PEDICINI: The main technical challenge was finding the right approach to be factual, while maintaining a good cinematic quality. In my film work, I’ve been always trying to combine these two aspects. Many people believe that documentary is a sort of secondary film genre, where there’s no need to develop a proper grammar or language, and you just need to turn on the camera to start unveiling reality. Therefore, I knew it was essential – and very challenging – to tell such a hostile, uncomfortable truth through a proper cinematic perspective. My idea was to make a film without judgment but not lacking a perspective or a clear stance. Certainly, it was rather difficult to find this balance. In addition, the crew was small and we were mostly shooting in small interiors with many limitations and regulations. We had to adapt ourselves to this world in order to gain full access to it. And, obviously, a great psychological challenge was experiencing this type of isolation and entering this “other” dimension, very far from our everyday life. We have been following the group for about three, four months. We have been observing them for about 16-17 hours a day in the hope of filming one or two good takes. During that period, we were staying in a small apartment where our production could continue. We could re-watch our footage, take stock of the day and try to improve our work step by step. I must thank my producer, Donatella Palermo, who allowed us to dedicate the right amount of time on the project, and the film is the final result of this patient waiting.


ABBATESCIANNI: Tell us something about your choice of filming “Faith” in black and white.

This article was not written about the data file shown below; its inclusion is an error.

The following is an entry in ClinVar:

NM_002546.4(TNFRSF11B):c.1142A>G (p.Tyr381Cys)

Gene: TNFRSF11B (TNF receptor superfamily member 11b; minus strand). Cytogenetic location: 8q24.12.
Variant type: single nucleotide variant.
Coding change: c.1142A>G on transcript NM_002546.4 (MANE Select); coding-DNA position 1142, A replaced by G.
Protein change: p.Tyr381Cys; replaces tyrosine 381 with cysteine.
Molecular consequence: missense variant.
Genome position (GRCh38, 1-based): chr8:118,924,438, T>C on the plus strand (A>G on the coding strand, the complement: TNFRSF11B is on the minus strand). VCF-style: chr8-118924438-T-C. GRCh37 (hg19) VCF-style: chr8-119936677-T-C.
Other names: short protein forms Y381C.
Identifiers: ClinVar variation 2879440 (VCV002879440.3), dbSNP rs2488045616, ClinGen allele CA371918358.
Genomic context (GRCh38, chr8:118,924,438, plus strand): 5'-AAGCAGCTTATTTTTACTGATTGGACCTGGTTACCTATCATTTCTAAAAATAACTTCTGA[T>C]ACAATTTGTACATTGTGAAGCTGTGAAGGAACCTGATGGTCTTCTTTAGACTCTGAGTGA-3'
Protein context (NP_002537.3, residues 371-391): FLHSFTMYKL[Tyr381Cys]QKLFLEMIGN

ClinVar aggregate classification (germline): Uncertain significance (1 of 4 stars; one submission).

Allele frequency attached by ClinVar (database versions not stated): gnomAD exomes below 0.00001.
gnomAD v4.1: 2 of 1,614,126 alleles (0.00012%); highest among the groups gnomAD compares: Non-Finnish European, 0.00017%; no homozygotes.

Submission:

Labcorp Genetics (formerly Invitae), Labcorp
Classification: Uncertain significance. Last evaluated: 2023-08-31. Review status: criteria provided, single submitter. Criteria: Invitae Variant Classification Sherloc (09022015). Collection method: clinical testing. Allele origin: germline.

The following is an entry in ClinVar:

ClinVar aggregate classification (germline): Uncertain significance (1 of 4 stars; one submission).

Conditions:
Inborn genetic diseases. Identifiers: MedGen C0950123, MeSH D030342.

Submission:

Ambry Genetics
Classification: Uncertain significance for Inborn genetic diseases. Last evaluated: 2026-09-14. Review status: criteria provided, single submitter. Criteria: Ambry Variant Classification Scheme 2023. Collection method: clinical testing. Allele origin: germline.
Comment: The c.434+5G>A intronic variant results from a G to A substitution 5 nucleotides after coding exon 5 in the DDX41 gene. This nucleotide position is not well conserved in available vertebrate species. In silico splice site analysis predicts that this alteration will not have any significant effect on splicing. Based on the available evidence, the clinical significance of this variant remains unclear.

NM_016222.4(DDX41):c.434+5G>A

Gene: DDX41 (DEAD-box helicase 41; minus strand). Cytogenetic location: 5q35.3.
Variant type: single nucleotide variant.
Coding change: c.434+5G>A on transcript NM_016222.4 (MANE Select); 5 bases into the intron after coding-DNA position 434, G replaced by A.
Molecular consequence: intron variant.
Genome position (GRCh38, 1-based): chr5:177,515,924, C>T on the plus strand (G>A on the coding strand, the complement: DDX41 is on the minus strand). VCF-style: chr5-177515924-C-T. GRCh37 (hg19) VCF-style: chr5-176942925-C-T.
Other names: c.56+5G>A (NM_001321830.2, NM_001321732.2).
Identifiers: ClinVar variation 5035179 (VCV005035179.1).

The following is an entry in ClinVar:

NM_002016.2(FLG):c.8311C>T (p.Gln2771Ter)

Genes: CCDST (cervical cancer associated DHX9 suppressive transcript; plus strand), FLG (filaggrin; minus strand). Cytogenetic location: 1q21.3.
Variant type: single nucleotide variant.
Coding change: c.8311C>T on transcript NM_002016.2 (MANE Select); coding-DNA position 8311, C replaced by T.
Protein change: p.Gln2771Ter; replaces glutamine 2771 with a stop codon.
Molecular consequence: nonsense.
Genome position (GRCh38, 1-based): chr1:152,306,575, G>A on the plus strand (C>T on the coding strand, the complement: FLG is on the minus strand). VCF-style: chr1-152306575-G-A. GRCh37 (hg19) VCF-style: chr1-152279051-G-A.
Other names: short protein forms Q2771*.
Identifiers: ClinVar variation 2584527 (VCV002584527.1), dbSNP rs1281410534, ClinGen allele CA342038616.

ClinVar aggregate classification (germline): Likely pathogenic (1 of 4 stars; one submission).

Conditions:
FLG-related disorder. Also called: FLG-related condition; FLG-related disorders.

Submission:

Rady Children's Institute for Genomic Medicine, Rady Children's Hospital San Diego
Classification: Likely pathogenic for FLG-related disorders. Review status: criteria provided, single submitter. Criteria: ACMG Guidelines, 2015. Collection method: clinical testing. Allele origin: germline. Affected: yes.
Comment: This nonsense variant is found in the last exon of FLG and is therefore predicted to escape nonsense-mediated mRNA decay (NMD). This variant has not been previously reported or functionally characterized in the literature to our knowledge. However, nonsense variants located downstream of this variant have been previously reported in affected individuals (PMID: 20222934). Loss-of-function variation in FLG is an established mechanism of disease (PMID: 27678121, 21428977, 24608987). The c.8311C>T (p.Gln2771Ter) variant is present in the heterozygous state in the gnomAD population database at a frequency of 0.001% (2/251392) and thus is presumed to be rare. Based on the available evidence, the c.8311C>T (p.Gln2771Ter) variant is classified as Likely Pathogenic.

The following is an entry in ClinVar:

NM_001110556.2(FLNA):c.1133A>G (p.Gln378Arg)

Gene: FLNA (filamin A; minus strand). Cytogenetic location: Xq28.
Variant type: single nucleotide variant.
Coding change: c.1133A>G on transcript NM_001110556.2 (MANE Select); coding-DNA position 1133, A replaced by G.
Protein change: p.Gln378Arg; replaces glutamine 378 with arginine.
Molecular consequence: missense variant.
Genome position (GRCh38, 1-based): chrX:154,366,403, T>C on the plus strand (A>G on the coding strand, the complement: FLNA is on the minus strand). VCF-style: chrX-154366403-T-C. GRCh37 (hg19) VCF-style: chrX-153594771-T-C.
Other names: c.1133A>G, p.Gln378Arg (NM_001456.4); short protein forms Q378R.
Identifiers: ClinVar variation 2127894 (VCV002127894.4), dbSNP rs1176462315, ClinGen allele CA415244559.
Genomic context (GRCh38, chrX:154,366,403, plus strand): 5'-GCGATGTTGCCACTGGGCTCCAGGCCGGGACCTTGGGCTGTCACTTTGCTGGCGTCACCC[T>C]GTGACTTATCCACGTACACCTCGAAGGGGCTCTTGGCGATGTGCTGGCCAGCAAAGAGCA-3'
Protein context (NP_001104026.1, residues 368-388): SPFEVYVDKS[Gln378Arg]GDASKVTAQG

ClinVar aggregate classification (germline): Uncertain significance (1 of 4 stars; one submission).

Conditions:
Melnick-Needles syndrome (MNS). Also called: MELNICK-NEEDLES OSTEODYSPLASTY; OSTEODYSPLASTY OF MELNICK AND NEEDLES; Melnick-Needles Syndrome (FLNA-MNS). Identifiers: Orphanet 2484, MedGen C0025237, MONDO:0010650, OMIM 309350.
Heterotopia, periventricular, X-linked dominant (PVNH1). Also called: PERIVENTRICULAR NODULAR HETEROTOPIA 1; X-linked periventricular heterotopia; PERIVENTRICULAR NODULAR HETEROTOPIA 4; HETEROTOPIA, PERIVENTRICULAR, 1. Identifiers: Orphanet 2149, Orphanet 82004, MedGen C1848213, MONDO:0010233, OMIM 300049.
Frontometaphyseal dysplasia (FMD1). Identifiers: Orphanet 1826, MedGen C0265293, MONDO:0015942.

PEDICINI: Filming in black and white was one of the first, most radical choices while working on “Faith”. I realized that it was primarily an ethical choice. I wanted to highlight the strong duality of these characters, who have divided the world into two categories. White represents purity and the Warriors of Light’s perception of themselves, whilst black embodies the darker, negative outer world. Moreover, my DP Bastian Esser and I agreed that filming in black and white would have allowed viewers to focus on the characters’ faces and eyes, whereas colors may have represented a dangerous distraction. Finally, it also allowed the film to gain a sort of “atemporal” uniqueness, which probably makes it even more timely today and for the years to come.


ABBATESCIANNI: How much footage did you shoot?

PEDICINI: I had a chat about it with the editor some time ago. We thought that we had shot much more, but actually we filmed about 80 hours. We observed the community a lot before starting filming and we tried to understand what was going to happen regularly and what would have not happened again. It’s all there, nothing is staged. For example, in one of the scenes, a woman wakes up and joins the others for a moment of prayer. We were in her room for about six hours, waiting for her to fall asleep and to wake up. We didn’t focus on the quantity of footage, but rather on its diversity.

ABBATESCIANNI: What women filmmakers do you find inspiring?

PEDICINI: Agnès Varda, Chantal Akerman, Chloé Zhao and Andrea Arnold, just to name a few. Speaking about Italian auteurs, I’m a great fan of Alice Rohrwacher. “Happy as Lazzaro” is one of the best films I’ve seen in the last few years.

ABBATESCIANNI: What did you learn from “Faith”?

PEDICINI: I gained a new level of awareness. I’ve learned many things about me as a director and about my film language, so perhaps this experience will benefit my next projects. I’ve learned the art of being patient, not only as a professional but in a wider sense. I’ve both loved this film and suffered because of it. It still has a strong emotional echo on me, months after its completion. This also makes me think about the power of nonfiction cinema. You put yourself and your certainties at stake, fully.

ABBATESCIANNI: Are you already working on something else?

PEDICINI: I’m writing. I’m currently developing a hybrid film, based on a true story and mostly shot in exterior settings, perhaps as a reaction to my extensive work in interior locations during “Faith”.